IAP Project Report: Uganda (2018) “Sharing stories that matter to Policy and Decision Makers”
02 July 2018
ULIA-BLA IFLA Train the Trainers Workshop for top officials of National Library Associations in Sub-Saharan Africa
IFLA supported an International Advocacy Programme project in Uganda in 2018. After completion of this regional project we asked the project team some questions and this is what they told us about the workshop they organised.
What were your goals?
- Raise awareness on UN Sustainable Development Goals (SDGs);
- Develop participants' data collection and analysis skills;
- Develop practical skills in telling stories from the collected data that relate to the libraries contribution towards the attainment of SDGs;
- Presentation of the story collections to policy and decision makers to show how libraries contribute to UN SDGs hence getting support towards library development.
How did you plan to make this happen?
The workshop took place from 2-3 May 2018 and our target participants included top officials of National Library Association and National Libraries in Sub Saharan Africa, including from Botswana, Lesotho, Liberia, Sudan, Eritrea, Burundi, Ethiopia, Nigeria and Uganda.
How did it work?
IFLA Trainers held online meetings on the content to be delivered at the workshop. Invitations were sent on email, mobile phone SMS and follow up phone calls were made to ensure the availability of the participants for the workshop.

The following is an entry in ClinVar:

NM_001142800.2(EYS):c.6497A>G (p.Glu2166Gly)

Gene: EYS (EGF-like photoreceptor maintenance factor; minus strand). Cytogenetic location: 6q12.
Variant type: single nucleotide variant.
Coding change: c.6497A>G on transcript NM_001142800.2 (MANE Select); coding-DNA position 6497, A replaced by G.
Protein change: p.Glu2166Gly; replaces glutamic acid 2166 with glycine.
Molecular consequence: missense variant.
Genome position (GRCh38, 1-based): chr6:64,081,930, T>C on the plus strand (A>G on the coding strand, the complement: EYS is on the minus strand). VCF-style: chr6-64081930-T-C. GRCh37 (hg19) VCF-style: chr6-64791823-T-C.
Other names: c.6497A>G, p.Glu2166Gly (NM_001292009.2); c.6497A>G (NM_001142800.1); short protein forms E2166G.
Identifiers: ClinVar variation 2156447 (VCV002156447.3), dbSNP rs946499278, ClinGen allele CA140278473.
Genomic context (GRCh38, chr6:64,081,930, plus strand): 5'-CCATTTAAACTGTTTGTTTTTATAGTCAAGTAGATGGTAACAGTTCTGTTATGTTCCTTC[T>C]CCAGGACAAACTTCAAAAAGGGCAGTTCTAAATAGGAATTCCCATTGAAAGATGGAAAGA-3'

During the training sessions, the trainers used a combination of Powerpoint presentations, case study and discussion/participatory approaches to deliver and share information and experiences. Soft copies of the slides for the modules presented were provided to the participants at the end of the training. The training adopted an interactive and participatory approach that aimed at involving the participants’ interest in learning as much as possible.
Question and answer sessions were used throughout the training period to create an interactive environment. Flip charts were used when making illustrations and/or highlighting discussion points. In addition, participants were issued with an information kit which included the handouts about the programme to enable them make references.
Through the mixed training methods, participants were able to interact and share work experiences with their colleagues and the trainers.
How did you use communications during the project?
During the project a number of communication channels were used for its promotion which included emails, SMS messaging and telephone calls.
What did you learn in the process?
The project team realised that there is a need to involve as many Associations from the different regions who were not able to make it to the workshop. In additin, it's also important to nclude translation services for participants who cannot easily communicate in English.
What are your next steps?
- The workshop was well attended and supported by both representatives from Library Associations and National Libraries in the Sub-Saharan region. The representatives promised to deliver similar training and other activities for their local library communities.
- General Agreements regarding IFLA International Advocacy Programme were signed by the Association and National Libraries representatives to promote IAP in their national library community.
- The participants also committed to delivering training and other activities for their local libraries as well as liaising with their local library community to promote the IFLA IAP and related activities.